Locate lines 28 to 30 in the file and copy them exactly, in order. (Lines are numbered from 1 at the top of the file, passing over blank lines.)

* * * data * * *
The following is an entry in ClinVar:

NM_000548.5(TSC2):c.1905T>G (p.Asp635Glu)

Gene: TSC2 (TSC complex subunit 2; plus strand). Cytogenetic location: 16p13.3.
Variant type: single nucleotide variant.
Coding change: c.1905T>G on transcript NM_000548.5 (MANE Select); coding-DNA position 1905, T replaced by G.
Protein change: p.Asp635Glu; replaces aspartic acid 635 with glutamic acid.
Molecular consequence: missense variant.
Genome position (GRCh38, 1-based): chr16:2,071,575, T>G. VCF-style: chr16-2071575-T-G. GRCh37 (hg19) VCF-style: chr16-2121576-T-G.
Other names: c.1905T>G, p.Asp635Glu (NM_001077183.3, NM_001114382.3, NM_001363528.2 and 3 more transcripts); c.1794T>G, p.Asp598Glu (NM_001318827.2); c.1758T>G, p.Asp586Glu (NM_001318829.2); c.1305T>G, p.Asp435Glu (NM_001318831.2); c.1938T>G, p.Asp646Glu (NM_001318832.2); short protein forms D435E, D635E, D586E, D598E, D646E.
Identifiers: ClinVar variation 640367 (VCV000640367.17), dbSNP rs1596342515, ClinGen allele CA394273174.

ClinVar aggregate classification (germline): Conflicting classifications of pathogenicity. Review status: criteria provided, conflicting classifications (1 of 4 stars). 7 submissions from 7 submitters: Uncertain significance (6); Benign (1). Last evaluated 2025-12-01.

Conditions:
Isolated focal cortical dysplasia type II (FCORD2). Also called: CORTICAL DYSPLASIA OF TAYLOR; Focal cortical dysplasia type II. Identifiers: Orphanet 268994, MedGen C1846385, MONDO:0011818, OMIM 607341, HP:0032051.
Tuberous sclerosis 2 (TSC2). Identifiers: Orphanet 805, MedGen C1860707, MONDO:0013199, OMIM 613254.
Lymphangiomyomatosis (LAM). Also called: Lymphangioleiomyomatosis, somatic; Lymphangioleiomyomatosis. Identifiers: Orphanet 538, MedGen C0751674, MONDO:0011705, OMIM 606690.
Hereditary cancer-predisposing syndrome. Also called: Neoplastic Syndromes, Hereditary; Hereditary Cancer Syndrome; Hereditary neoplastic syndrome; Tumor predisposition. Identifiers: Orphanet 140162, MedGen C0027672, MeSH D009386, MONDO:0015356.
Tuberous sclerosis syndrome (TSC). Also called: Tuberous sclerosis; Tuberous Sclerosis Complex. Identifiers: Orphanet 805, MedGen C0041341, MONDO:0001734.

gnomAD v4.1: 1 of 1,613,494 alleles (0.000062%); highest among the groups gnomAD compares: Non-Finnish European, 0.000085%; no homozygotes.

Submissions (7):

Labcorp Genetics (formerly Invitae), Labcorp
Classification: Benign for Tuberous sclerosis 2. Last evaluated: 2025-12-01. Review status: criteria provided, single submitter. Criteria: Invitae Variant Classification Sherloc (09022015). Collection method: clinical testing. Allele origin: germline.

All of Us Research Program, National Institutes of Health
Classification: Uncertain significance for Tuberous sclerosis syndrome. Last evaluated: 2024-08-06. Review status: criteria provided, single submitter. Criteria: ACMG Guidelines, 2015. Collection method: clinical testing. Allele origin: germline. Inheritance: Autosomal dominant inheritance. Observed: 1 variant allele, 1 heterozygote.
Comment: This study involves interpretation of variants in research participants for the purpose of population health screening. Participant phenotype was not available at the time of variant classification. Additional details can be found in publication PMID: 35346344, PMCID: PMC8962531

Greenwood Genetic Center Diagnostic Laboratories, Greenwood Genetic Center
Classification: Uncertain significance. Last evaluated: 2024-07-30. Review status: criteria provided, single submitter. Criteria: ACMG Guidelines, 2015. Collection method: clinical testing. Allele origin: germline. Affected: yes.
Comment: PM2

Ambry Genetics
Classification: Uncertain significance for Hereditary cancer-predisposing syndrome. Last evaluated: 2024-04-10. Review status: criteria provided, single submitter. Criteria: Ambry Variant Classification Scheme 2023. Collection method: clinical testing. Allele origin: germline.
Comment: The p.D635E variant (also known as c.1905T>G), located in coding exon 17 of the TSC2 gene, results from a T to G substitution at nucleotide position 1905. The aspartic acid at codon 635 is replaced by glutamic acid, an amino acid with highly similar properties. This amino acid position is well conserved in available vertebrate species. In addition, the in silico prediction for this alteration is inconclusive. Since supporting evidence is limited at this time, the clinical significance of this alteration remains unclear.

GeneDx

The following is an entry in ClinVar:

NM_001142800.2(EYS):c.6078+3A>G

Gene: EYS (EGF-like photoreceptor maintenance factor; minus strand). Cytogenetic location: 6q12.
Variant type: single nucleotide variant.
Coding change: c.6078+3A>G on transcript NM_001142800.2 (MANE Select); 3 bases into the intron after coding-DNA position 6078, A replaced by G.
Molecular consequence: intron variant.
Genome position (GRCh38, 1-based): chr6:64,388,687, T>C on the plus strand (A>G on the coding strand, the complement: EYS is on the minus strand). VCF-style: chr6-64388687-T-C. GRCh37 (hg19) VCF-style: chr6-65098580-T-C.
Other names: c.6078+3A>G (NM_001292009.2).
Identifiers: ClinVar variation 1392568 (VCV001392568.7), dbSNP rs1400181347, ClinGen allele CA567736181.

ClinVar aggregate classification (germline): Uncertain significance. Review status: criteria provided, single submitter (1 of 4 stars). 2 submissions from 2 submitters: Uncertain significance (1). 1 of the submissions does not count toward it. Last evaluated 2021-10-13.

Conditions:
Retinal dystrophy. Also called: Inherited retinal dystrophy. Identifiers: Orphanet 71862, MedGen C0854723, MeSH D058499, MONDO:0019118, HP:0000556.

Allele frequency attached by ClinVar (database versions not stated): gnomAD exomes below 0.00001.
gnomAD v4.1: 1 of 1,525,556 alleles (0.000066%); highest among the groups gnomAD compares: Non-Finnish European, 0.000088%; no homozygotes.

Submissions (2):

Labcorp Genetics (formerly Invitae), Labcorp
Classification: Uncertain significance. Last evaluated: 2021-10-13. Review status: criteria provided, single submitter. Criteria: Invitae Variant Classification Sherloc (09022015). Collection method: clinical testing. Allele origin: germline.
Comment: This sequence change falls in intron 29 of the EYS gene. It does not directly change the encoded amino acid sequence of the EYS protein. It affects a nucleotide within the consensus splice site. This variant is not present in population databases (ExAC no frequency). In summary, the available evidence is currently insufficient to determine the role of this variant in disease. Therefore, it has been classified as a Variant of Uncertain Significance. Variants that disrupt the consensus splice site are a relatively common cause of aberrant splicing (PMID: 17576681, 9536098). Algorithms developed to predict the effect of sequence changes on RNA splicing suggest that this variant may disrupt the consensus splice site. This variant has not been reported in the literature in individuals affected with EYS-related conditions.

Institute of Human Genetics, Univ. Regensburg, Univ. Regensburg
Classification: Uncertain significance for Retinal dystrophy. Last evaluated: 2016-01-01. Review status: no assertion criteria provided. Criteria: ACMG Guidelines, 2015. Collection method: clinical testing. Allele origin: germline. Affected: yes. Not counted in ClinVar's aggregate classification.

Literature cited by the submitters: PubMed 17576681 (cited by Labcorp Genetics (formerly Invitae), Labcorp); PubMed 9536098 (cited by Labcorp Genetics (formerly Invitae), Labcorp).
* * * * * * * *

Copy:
Ambry Genetics
Classification: Uncertain significance for Hereditary cancer-predisposing syndrome. Last evaluated: 2024-04-10. Review status: criteria provided, single submitter. Criteria: Ambry Variant Classification Scheme 2023. Collection method: clinical testing. Allele origin: germline.
Comment: The p.D635E variant (also known as c.1905T>G), located in coding exon 17 of the TSC2 gene, results from a T to G substitution at nucleotide position 1905. The aspartic acid at codon 635 is replaced by glutamic acid, an amino acid with highly similar properties. This amino acid position is well conserved in available vertebrate species. In addition, the in silico prediction for this alteration is inconclusive. Since supporting evidence is limited at this time, the clinical significance of this alteration remains unclear.